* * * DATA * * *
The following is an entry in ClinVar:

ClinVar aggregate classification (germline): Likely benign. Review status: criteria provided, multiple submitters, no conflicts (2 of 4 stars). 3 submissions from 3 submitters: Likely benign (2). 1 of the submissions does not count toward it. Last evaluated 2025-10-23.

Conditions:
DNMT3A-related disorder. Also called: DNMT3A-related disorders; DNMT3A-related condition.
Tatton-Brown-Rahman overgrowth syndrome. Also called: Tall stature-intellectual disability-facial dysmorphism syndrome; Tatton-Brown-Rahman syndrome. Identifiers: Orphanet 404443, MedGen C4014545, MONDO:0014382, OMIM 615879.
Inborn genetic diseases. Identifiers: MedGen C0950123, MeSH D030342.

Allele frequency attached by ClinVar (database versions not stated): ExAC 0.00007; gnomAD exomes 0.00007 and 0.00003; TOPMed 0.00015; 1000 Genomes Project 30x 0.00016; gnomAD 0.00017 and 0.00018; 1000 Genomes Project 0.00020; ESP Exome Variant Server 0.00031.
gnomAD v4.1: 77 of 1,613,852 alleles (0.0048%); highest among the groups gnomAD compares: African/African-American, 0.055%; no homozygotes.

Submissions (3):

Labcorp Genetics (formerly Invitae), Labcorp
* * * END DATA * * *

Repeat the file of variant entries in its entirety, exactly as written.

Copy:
The following is an entry in ClinVar:

ClinVar aggregate classification (germline): Likely benign. Review status: criteria provided, multiple submitters, no conflicts (2 of 4 stars). 3 submissions from 3 submitters: Likely benign (2). 1 of the submissions does not count toward it. Last evaluated 2025-10-23.

Conditions:
DNMT3A-related disorder. Also called: DNMT3A-related disorders; DNMT3A-related condition.
Tatton-Brown-Rahman overgrowth syndrome. Also called: Tall stature-intellectual disability-facial dysmorphism syndrome; Tatton-Brown-Rahman syndrome. Identifiers: Orphanet 404443, MedGen C4014545, MONDO:0014382, OMIM 615879.
Inborn genetic diseases. Identifiers: MedGen C0950123, MeSH D030342.

Allele frequency attached by ClinVar (database versions not stated): ExAC 0.00007; gnomAD exomes 0.00007 and 0.00003; TOPMed 0.00015; 1000 Genomes Project 30x 0.00016; gnomAD 0.00017 and 0.00018; 1000 Genomes Project 0.00020; ESP Exome Variant Server 0.00031.
gnomAD v4.1: 77 of 1,613,852 alleles (0.0048%); highest among the groups gnomAD compares: African/African-American, 0.055%; no homozygotes.

Submissions (3):

Labcorp Genetics (formerly Invitae), Labcorp